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In putting a floor under the world's third-largest economy, Japan is going for broke. Minus the broke part.

The central bank has effectively pledged to do almost anything to contain the cost of borrowing, even entertaining proposals that challenge its independence. The rest of the world, including the U.S. Federal Reserve, is watching with great interest. Far from being a policy outcast, Japan may be writing the future.

Tokyo's stimulus barrage this week was replete with superlatives suited to the gravity of the coronavirus pandemic. Prime Minister Shinzo Abe unveiled his second package in two months worth about ¥117 trillion, each installment dwarfing the response to the Great Recession. The extra budget required to fund this fiscal expansion will be a record ¥31.9 trillion. Tokyo's debt load, already the greatest among major economies, will climb.

Even allowing for the padding that typically swells Japanese fiscal headlines — guarantees and money held over from previous budgets — the numbers are impressive. Abe says efforts to combat the deepest global dive since the 1930s will amount to about 40 percent of gross domestic product. This fiscal onslaught won't prevent a big dip in Japan's economy; it will probably mitigate it. Bloomberg Economics anticipates GDP will shrink 3.8 percent this year, compared with a forecast decline of 4 percent before Wednesday's turn of the faucet.

The salvo recalls the halcyon days of Abenomics in 2013, when newly appointed Bank of Japan Gov. Haruhiko Kuroda dramatically expanded the central bank's balance sheet and declared war on deflation. This time, it’s fiscal policy on the offensive. Tokyo's monetary stance has been ultra loose for a while and may get easier still.

That brings us to the consequences of this aggressive budget. In theory, a big jump in spending pushes up the government’s cost of borrowing. But this is unlikely because the BOJ pledged a few years ago to keep the yield on 10-year sovereign bonds near zero. It's even less plausible given that Kuroda has recently emphasized his commitment to so-called yield-curve control.

In a rare joint statement last week, Kuroda and Finance Minister Taro Aso pledged to work hand in glove. "The Bank of Japan and the government must send the message to the world that we are coming together as one.” You don't often hear words like this from a minister and a central banker, who tend to guard their institutional separation zealously.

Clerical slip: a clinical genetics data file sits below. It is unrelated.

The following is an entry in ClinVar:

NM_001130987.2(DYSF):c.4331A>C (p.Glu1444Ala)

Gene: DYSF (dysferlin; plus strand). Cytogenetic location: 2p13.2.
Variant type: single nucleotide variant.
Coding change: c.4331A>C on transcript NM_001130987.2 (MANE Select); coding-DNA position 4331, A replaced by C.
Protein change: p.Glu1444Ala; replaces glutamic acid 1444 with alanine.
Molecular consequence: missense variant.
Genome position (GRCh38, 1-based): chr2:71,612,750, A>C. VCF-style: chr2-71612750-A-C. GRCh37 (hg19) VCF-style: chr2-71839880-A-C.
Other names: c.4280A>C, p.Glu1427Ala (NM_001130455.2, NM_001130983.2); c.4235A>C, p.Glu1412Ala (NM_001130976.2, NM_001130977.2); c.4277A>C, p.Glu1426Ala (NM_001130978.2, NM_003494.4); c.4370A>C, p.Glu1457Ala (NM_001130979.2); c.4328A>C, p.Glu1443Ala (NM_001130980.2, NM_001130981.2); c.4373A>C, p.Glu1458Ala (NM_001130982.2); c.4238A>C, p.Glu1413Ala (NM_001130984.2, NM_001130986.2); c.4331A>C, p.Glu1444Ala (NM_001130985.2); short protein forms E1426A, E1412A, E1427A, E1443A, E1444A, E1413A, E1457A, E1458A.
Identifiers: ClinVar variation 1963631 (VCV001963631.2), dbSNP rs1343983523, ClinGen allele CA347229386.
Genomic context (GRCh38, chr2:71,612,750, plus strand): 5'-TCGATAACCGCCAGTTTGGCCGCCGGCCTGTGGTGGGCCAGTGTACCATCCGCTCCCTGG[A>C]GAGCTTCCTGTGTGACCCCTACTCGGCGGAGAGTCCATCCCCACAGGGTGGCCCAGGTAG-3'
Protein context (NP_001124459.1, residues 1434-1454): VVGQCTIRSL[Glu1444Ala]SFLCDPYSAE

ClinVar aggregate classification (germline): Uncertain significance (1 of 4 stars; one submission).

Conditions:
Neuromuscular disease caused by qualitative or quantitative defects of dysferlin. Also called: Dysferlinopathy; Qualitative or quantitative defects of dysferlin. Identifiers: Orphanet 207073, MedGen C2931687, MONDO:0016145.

The specific context is a special lending program for small businesses whacked by the virus, which was announced a few hours earlier. Yet the broader message is powerful. Once you get these kind of statements, monetization of debt might not be far away. Kuroda recoils from the term, as do policymakers the world over, even if he acknowledges that the BOJ greatly influences Japanese rates.

This is what makes its posture so intriguing. New York Fed President John Williams said on Wednesday that he's thinking about yield-curve control. The Fed needs to write a formula that keeps rates down well after the economy begins growing again, given the recovery is likely to be long and slow. We might not see a joint press conference between Treasury Secretary Steven Mnuchin and Fed Chair Jerome Powell pledging love and happiness, but American officials may be on the cusp of a new era.

Monetary veterans have tut-tutted the blurring of divisions. Central banks free of political interference are better equipped to respond to the threat of rising prices. But inflation is yesterday's story; it had been trending lower for decades and now deflation is the predominant issue. The world hasn't faced an economic crisis like this since the Great Depression when few, if any, central banks were as independent as they are now.

That means it’s time to stop seeing Japan as a poster child for policy gone awry. It may be on to something. The Fed leadership certainly thinks so.

Daniel Moss is a Bloomberg Opinion columnist covering Asian economies. Previously he was executive editor of Bloomberg News for global economics, and has led teams in Asia, Europe and North America.

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